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Matthew Henry

Matthew Henry's Complete Commentary - Leviticus 13:1-17

I. Concerning the plague of leprosy we may observe in general, 1. That it was rather an uncleanness than a disease; or, at least, so the law considered it, and therefore employed not the physicians but the priests about it. Christ is said to cleanse lepers, not to cure them. We do not read of any that died of the leprosy, but it rather buried them alive, by rendering them unfit for conversation with any but such as were infected like themselves. Yet there is a tradition that Pharaoh, who... read more

John Gill

John Gills Exposition of the Bible Commentary - Leviticus 13:2

When a man shall have in the skin of his flesh ,.... Rules are here given, by which a leprosy might be judged of; which, as a disease, was frequent in Egypt, where the Israelites had dwelt a long time, and from whence they were just come; and is doubtless the reason, as learned men have observed, that several Heathen writers make the cause of their expulsion from Egypt, as they choose to call it, though wrongly, their being infected with this distemper; whereas it was the reverse, not they,... read more

Adam Clarke

Adam Clarke's Commentary on the Bible - Leviticus 13:2

The plague of leprosy - This dreadful disorder has its name leprosy, from the Greek λεποα , from λεπις , a scale, because in this disease the body was often covered with thin white scales, so as to give it the appearance of snow. Hence it is said of the hand of Moses, Exodus 4:6 , that it was leprous as snow; and of Miriam, Numbers 12:10 , that she became leprous, as white as snow; and of Gehazi, 2 Kings 5:27 , that, being judicially struck with the disease of Naaman, he went out... read more

John Calvin

John Calvin's Commentary on the Bible - Leviticus 13:2

Verse 2 2.When a man shall have in the skin. Since every eruption was not the leprosy, and did not render a man unclean, when God appoints the priests to be the judges, He distinguishes by certain marks a common eruption from the leprosy; and then subjoins the difference between the various kinds of leprosy. For the disease was not always incurable; but, only when the blood was altogether corrupted, so that the skin itself had become hardened by its corrosion, or swollen by its diseased state.... read more

Spence, H. D. M., etc.

The Pulpit Commentary - Leviticus 13:1-46

The name leprosy has been made to cover a number of diseases similar but not identical in character. There are many spurious forms of leprosy, and many diseases akin to leprosy which do not now come under discussion. The disease here dealt with is elephantiasis, especially in its anesthetic form, which is otherwise called white leprosy. The two varieties of elephantiasis—the tuberculated and the anesthetic—are, however, so closely connected together that they cannot be separated, the one.... read more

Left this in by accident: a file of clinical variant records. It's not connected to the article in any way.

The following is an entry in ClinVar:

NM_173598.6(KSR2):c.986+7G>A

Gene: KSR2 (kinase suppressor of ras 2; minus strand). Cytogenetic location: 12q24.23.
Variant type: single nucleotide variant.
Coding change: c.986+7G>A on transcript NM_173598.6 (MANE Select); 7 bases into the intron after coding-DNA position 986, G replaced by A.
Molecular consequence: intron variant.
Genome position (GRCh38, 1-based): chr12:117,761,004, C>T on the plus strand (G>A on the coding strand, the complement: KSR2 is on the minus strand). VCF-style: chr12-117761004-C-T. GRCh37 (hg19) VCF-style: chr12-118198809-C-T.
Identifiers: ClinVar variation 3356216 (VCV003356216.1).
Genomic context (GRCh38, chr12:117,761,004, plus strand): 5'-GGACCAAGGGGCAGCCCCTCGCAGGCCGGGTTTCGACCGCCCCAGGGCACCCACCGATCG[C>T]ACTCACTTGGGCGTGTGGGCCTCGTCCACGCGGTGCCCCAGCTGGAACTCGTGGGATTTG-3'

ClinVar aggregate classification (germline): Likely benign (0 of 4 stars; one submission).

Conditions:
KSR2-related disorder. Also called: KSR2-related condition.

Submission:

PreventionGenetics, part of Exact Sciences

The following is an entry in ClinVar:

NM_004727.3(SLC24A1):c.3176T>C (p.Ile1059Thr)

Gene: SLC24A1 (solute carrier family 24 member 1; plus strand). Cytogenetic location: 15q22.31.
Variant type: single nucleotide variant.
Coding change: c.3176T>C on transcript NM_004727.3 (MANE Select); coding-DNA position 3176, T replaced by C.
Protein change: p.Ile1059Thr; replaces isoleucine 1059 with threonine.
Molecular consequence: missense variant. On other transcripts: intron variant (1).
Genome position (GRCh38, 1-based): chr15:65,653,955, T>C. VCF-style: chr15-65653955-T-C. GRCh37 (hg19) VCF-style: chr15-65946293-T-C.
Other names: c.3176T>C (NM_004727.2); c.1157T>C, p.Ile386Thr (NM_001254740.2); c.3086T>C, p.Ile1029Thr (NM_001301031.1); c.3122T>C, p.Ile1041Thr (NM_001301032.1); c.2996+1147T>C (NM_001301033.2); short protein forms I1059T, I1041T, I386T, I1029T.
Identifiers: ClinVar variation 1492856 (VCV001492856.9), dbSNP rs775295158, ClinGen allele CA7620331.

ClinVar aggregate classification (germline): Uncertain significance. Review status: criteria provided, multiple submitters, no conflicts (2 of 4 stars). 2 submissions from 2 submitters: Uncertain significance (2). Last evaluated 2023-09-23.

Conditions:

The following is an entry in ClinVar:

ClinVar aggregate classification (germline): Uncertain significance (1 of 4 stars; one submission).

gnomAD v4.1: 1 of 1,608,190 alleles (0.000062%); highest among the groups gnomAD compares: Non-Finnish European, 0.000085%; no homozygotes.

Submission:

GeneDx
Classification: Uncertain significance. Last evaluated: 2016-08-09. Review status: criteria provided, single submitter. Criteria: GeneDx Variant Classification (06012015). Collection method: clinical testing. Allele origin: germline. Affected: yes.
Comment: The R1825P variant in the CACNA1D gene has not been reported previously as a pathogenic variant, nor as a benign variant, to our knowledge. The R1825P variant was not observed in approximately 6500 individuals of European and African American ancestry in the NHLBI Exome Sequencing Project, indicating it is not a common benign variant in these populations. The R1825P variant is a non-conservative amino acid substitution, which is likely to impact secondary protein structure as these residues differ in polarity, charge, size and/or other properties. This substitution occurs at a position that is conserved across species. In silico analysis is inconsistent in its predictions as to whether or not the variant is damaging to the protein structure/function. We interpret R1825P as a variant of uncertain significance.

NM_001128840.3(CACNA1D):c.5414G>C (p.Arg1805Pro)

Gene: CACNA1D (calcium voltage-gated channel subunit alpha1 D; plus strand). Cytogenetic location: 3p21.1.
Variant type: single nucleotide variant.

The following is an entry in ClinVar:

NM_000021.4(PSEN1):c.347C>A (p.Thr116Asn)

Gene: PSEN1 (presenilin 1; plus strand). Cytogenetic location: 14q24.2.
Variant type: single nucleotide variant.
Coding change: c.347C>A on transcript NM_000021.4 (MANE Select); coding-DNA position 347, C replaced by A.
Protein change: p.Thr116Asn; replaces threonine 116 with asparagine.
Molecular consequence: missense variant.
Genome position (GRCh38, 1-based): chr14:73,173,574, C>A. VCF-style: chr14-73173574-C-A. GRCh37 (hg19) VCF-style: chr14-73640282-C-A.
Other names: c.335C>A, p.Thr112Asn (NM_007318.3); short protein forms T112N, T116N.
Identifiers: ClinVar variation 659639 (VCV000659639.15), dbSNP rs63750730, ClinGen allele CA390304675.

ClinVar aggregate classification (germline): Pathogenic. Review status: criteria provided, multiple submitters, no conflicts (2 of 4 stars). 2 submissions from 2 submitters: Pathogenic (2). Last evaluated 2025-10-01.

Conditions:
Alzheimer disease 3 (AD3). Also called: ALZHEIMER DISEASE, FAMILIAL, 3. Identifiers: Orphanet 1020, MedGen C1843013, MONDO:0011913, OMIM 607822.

Spence, H. D. M., etc.

The Pulpit Commentary - Leviticus 13:1-59

The diagnosis of sin as illustrated in the leprosy. cf. 2 Kings 5:1-27 : Psalms 88:1-18 ; Matthew 8:1-4 ; Luke 5:12-15 . The preceding chapter brings forward sin as an inheritance through ordinary generation. No thorough sense or treatment of sin can be reached unless it is recognized as a nature. But God went further in his education of his people. He took one disease with unmistakable characteristics; he legislated about it, doomed the possessor of it to a certain treatment,... read more

Spence, H. D. M., etc.

The Pulpit Commentary - Leviticus 13:1-59

Leprosy. That leprosy is a type of sin is evident from David's allusion in confessing his own horrible offenses (see Psalms 51:7 )? This also appears from the words of Jesus to the only leper, out of the ten cleansed by him, who returned to give glory to God: "Thy faith hath saved thee" (see Luke 17:11-19 ). The others had faith which availed them to remove the leprosy of the body; but this man's faith availed to remove the leprosy of the soul. Hence this plague often came as a... read more

Spence, H. D. M., etc.

The Pulpit Commentary - Leviticus 13:1-59

The priest's adjudication. We have considered the plague of leprosy as an emblem of sin; the adjudication upon it will suggest thoughts concerning the treatment of sin. In this business the principal actor was the priest, who must be viewed as the type of Christ. The judgment in this case will be disciplinary rather than final; for when Messiah will come to judge the world at the last day, he will appear not as a priest but as a king. We are now concerned with the functions of the priest. ... read more

Spence, H. D. M., etc.

The Pulpit Commentary - Leviticus 13:2

The word translated plague of leprosy literally means stroke. It seems to be used in the sense of spot. Then shall he be brought unto Aaron the priest. That the regulations respecting leprosy were not sanitary arrangements, as has been sometimes represented, is indicated by the authority over the leper being vested in the priest rather than in the physician, and the question of whether a man was a leper or no being decided by the former rather than the latter. It is to be noted also that... read more

Albert Barnes

Albert Barnes' Notes on the Whole Bible - Leviticus 13:2

The skin of his flesh - An expression found nowhere but in this chapter. It probably denotes the cuticle or scarf skin, as distinguished from the curls or true skin.Rising ... scab ... bright spot - The Hebrew words are the technical names applied to the common external signs of incipient elephantiasis.Like the plague of leprosy - Like a stroke of leprosy. read more

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